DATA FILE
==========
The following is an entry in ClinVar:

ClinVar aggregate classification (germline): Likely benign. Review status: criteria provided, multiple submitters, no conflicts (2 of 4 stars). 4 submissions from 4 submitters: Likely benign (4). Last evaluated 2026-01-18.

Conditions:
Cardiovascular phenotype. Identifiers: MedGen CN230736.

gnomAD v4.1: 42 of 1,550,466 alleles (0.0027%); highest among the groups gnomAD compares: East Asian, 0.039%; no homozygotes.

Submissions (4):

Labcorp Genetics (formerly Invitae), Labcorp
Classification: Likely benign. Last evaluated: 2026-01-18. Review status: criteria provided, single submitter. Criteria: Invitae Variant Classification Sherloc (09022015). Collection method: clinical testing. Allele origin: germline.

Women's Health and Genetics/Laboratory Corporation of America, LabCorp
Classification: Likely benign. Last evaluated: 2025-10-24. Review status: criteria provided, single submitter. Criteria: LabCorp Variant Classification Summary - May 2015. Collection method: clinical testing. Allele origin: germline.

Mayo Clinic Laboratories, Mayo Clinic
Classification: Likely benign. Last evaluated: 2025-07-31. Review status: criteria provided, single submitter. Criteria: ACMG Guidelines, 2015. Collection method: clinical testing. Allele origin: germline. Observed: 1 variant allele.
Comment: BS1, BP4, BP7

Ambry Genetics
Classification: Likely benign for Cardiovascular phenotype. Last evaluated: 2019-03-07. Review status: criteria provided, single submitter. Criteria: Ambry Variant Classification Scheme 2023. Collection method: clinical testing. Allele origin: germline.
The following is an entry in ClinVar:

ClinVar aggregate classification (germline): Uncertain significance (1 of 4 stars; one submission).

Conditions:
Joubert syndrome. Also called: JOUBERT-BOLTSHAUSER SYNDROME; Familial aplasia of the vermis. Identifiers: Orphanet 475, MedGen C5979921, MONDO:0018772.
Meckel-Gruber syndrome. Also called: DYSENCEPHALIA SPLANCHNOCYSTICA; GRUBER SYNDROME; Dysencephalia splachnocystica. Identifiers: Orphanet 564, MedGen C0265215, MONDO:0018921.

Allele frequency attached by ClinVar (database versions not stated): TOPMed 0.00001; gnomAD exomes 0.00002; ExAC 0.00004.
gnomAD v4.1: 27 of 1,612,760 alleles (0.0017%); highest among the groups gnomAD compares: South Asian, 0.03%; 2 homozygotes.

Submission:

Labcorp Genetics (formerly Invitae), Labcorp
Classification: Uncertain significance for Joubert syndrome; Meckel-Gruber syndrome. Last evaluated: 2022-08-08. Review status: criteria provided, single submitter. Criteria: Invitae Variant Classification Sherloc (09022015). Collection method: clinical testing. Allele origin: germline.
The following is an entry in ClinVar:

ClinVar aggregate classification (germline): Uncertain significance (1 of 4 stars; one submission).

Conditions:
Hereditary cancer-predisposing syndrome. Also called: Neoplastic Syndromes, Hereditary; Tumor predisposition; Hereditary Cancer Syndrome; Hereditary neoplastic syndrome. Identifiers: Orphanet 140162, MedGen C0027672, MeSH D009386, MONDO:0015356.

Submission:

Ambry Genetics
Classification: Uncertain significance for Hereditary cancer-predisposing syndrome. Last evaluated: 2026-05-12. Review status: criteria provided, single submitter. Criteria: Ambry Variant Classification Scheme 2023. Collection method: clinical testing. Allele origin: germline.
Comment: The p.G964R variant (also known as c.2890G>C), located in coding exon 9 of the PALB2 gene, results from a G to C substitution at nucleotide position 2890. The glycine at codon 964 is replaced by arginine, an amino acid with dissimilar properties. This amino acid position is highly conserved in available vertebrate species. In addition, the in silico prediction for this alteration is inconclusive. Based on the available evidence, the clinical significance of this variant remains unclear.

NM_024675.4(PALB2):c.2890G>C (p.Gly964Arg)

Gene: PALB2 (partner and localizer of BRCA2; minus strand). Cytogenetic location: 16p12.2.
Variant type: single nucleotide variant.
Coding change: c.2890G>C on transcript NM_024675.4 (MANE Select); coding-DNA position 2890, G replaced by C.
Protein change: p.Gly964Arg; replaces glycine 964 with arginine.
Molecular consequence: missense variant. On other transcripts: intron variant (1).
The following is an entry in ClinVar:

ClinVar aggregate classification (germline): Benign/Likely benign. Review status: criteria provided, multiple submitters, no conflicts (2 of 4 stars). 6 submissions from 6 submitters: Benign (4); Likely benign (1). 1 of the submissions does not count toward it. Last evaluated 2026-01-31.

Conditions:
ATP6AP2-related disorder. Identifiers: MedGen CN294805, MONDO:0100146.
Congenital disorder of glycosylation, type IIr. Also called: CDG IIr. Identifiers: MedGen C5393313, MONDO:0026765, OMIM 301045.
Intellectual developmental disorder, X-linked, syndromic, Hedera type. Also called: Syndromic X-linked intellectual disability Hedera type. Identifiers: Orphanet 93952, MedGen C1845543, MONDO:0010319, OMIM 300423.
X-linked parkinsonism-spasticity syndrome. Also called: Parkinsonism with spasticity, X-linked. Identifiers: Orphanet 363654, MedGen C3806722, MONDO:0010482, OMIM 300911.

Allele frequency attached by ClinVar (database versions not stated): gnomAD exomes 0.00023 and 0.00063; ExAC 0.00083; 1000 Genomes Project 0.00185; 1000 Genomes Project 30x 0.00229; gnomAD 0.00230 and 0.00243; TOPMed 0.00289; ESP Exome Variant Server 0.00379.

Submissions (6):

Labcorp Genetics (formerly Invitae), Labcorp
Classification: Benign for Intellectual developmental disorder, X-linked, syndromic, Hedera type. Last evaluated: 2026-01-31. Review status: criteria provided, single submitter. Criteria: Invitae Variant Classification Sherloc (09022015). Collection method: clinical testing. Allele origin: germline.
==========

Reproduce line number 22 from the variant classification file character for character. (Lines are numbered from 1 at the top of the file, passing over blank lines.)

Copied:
gnomAD v4.1: 27 of 1,612,760 alleles (0.0017%); highest among the groups gnomAD compares: South Asian, 0.03%; 2 homozygotes.